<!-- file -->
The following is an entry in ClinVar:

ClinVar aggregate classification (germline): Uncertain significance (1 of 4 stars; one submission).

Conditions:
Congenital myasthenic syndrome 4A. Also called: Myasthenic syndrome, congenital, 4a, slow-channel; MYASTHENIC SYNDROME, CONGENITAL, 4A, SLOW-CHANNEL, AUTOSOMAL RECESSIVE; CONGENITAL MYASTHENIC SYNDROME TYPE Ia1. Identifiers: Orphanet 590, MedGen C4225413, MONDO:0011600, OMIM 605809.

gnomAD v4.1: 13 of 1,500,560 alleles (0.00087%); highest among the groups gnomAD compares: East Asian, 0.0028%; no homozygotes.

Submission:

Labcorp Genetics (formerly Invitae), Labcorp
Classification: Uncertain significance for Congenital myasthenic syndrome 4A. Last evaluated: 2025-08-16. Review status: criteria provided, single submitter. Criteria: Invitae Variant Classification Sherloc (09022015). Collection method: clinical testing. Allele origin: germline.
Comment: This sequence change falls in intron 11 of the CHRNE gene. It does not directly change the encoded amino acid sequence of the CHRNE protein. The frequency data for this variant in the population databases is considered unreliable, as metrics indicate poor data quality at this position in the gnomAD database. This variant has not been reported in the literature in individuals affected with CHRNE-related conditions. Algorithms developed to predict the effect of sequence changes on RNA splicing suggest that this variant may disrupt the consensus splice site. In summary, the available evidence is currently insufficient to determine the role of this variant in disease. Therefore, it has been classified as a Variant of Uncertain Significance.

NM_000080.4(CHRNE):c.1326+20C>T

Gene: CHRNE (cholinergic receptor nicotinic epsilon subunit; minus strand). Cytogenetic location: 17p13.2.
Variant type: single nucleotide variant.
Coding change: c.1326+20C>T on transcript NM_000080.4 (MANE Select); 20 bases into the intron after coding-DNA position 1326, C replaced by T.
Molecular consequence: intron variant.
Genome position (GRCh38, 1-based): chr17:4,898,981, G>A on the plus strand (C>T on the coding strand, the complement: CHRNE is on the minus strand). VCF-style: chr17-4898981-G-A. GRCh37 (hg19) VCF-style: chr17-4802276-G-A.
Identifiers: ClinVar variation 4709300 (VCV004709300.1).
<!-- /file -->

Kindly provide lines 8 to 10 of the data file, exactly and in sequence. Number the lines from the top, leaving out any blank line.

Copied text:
Classification: Uncertain significance for Congenital myasthenic syndrome 4A. Last evaluated: 2025-08-16. Review status: criteria provided, single submitter. Criteria: Invitae Variant Classification Sherloc (09022015). Collection method: clinical testing. Allele origin: germline.
Comment: This sequence change falls in intron 11 of the CHRNE gene. It does not directly change the encoded amino acid sequence of the CHRNE protein. The frequency data for this variant in the population databases is considered unreliable, as metrics indicate poor data quality at this position in the gnomAD database. This variant has not been reported in the literature in individuals affected with CHRNE-related conditions. Algorithms developed to predict the effect of sequence changes on RNA splicing suggest that this variant may disrupt the consensus splice site. In summary, the available evidence is currently insufficient to determine the role of this variant in disease. Therefore, it has been classified as a Variant of Uncertain Significance.

NM_000080.4(CHRNE):c.1326+20C>T